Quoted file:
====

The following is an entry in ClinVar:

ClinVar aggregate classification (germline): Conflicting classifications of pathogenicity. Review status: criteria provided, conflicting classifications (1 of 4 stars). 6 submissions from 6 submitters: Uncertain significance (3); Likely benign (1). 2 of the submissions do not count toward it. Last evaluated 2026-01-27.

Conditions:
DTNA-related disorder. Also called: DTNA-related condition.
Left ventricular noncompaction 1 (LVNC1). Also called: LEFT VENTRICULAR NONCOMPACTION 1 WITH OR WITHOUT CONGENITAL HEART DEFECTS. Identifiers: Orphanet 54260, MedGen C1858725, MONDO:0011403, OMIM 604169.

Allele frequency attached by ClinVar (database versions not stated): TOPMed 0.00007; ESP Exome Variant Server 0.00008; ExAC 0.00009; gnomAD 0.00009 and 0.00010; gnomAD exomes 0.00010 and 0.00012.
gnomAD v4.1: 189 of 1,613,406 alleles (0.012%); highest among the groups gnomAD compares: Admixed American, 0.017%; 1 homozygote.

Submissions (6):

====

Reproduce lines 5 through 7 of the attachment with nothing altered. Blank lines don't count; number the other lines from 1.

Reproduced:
Left ventricular noncompaction 1 (LVNC1). Also called: LEFT VENTRICULAR NONCOMPACTION 1 WITH OR WITHOUT CONGENITAL HEART DEFECTS. Identifiers: Orphanet 54260, MedGen C1858725, MONDO:0011403, OMIM 604169.

Allele frequency attached by ClinVar (database versions not stated): TOPMed 0.00007; ESP Exome Variant Server 0.00008; ExAC 0.00009; gnomAD 0.00009 and 0.00010; gnomAD exomes 0.00010 and 0.00012.
gnomAD v4.1: 189 of 1,613,406 alleles (0.012%); highest among the groups gnomAD compares: Admixed American, 0.017%; 1 homozygote.